West Indies v New Zealand, 2nd Test, Jamaica, 2nd day August 3, 2012

New Zealand ahead despite Samuels ton


New Zealand 260 and 59 for 2 (Guptill 42, Deonarine 2-3) lead West Indies 209 (Samuels 123, Boult 3-58, Bracewell 3-46) by 110 runs
Scorecard and ball-by-ball details

The decision to play four seamers paid dividends for New Zealand as they secured a first-innings lead of 51 on a day where West Indies, barring Marlon Samuels, took their eyes off the ball. A score of 260 shouldn't have been too daunting for West Indies to overhaul, but New Zealand's seamers bowled with discipline to bundle out the hosts for 209. Samuels played the lone had with a counterattacking 123, his first Test century in the West Indies, but New Zealand never let go of the initiative from the morning session. The openers stretched the lead past 100 but a couple of late wickets gave a deflated West Indies unit some cheer.

That New Zealand silenced Chris Gayle and sent back a normally immovable Shivnarine Chanderpaul cheaply was indicative of the control they had over the West Indies batsmen. Samuels was the only batsman to pass 50 - the next highest was 32 - and the only one to stand up to the seamers, who attacked as a pack to put the hosts under pressure.

Trent Boult, the left-arm seamer, bowled with discipline and stuck to the simple mantra of keeping the ball in the channel outside the off stump to silence an in-form batsman like Gayle. In Antigua, Gayle's comeback Test, he bashed four successive boundaries in the first over of the innings to set himself up for a big hundred. Chris Martin, the unfortunate bowler on that occasion, was left out for this Test. However Boult, only four Tests old, ensured that Martin's experience wasn't missed. He found assistance from the breeze to slant the ball away from the left-handed openers. West Indies played out three consecutive maiden overs, and the pressure got to them in the fourth, when Kieran Powell edged Boult to Dean Brownlie at third slip. It took New Zealand 76 overs to separate the opening pair in Antigua. Here, they needed just nine.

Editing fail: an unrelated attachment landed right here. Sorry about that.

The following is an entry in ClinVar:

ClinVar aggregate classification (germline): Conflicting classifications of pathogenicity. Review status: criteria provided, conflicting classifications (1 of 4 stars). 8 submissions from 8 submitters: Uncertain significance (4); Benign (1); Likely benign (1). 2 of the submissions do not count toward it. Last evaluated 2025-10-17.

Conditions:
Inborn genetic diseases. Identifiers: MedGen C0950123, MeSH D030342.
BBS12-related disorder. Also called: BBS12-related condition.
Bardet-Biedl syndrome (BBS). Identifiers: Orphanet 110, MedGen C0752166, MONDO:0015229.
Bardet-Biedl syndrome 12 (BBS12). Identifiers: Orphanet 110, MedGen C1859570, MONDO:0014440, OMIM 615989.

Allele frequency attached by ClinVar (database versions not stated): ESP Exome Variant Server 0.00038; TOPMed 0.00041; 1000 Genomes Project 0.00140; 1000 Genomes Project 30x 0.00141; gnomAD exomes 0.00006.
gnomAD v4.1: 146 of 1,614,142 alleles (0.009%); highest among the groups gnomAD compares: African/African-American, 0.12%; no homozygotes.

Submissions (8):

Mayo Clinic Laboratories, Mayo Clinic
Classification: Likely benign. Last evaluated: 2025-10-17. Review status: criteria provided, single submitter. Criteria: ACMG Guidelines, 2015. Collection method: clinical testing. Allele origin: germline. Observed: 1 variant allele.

Gayle got off the mark off his eighth delivery; his second run came off his 26th, indicating the hold the seamers had over him. Boult bowled with control and was given a lengthy spell by his captain. He was rewarded with another wicket, that of Assad Fudadin lbw. The umpire turned down the appeal but Ross Taylor successfully challenged it. It capped a rewarding spell of 7-1-18-2 for Boult.

Gayle was dropped on 5, but fortunately for New Zealand, it didn't cost them anything. He was squared up by one from Neil Wagner that took off, took the top edge and lobbed to point. He was gone for a painstaking 8 off 55 balls without a boundary, adding to his mediocre Test record at his home ground.

Samuels, the other Jamaican, didn't disappoint. He looked more comfortable, dabbing Southee past gully and driving down the ground for consecutive boundaries. He wasn't entirely convincing either, around his off stump, but strong off his pads. He wasn't afraid to steer the ball past the packed slip cordon, keeping the ball down. He crunched Boult past mid-off to bring up his fourth half-century of the year.

Having seen off Gayle, New Zealand still had Chanderpaul to deal with. He lasted just one ball in Antigua, here he lasted 40 balls for a watchful 9 before perishing to Tim Southee. Taylor made amends for dropping Gayle at slip earlier with a neat catch to get rid of Chanderpaul, and not long after, the hosts lost half their side for less than 100 when Narsingh Deonarine edged Boult.

The precarious position didn't deter West Indies from attacking, as Denesh Ramdin and Darren Sammy played brisk cameos. Sammy scooped and bashed his way to 32 off 29 balls before he fell just before tea, playing all around a toe-crusher from Southee.

Samuels remained strong at the other end, elegantly driving through the covers and pulling the short deliveries in front of square. He had his nervy moments when the ball kicked up and nearly brushed his glove. Though it was a bowlers' day, Samuels' resistance made for a classic Test match battle. He was steadily losing partners and at one stage looked like being stranded in the 90s. It was touch-and-go when on 98, he was joined by the No.11 Tino Best.

Samuels threw hell for leather with a flat six over deep extra cover off Southee to bring up his century. He came into this Test averaging 82.80 in 2012, and his innings lifted the gloom following Gayle's failure. Samuels continued his bat-swinging against Southee, depositing three consecutive half volleys over the ropes. He hammered Doug Bracewell in the following over, but the bowler had the last laugh thanks to a sharp catch by Wagner in the deep, bringing an end to West Indies' innings. The hosts didn't really look like matching New Zealand's score, but Samuels did well to minimise the damage.